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Dame McIlroy's views on the engrossing subject of the toxemias of pregnancy have always attracted commendatory attention from the American medical public. She has now elaborated and embodied certain of her earlier writings in this monograph, together with a comprehensive and discriminatory review and abstract of recent opinions. It is interesting to, note that she considers the symptoms of toxemia as being due to disturbances in metabolism, discarding the idea of a specific toxin. Moreover, she embraces the current but still disputed opinion that vomiting or convulsions, for example, are not separate forms of toxemia of pregnancy but merely varying symptoms of metabolic disturbances associated, perhaps, with some deficiency in nutrition or some prepregnancy disease. The entire monograph is precisely the dignified and conservative type of exposition of this baffling subject that would be expected from Dame McIlroy's pen. It should be gratifying to us in this country to note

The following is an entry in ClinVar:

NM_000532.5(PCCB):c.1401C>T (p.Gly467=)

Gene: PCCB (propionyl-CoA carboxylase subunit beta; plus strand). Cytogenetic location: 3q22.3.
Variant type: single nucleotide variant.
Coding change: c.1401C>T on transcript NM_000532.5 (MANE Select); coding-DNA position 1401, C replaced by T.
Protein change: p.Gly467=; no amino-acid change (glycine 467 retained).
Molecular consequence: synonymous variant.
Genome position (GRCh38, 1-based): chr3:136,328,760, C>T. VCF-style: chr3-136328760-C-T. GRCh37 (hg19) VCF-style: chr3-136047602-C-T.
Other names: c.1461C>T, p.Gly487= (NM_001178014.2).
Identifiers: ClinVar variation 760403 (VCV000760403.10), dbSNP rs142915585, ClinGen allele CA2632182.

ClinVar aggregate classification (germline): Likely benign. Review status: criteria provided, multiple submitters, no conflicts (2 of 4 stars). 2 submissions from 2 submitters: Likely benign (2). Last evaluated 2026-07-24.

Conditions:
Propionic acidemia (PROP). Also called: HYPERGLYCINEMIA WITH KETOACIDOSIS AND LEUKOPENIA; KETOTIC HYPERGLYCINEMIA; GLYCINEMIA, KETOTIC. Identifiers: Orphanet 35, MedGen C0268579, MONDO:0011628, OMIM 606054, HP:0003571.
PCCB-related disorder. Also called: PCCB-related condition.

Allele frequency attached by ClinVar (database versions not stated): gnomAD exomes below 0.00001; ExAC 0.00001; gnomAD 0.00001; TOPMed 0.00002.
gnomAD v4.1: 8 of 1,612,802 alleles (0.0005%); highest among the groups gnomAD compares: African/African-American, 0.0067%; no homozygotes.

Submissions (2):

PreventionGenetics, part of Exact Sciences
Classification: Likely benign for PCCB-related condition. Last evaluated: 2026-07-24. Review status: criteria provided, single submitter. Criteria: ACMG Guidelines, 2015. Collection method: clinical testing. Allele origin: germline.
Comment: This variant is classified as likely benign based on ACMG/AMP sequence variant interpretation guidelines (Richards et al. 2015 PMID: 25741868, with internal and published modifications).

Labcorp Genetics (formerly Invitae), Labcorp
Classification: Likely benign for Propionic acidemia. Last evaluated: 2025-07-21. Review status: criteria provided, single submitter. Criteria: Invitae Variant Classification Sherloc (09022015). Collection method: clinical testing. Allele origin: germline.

The Toxæmias of Pregnancy. JAMA. 1936;107(16):1329. doi:10.1001/jama.1936.02770420067033
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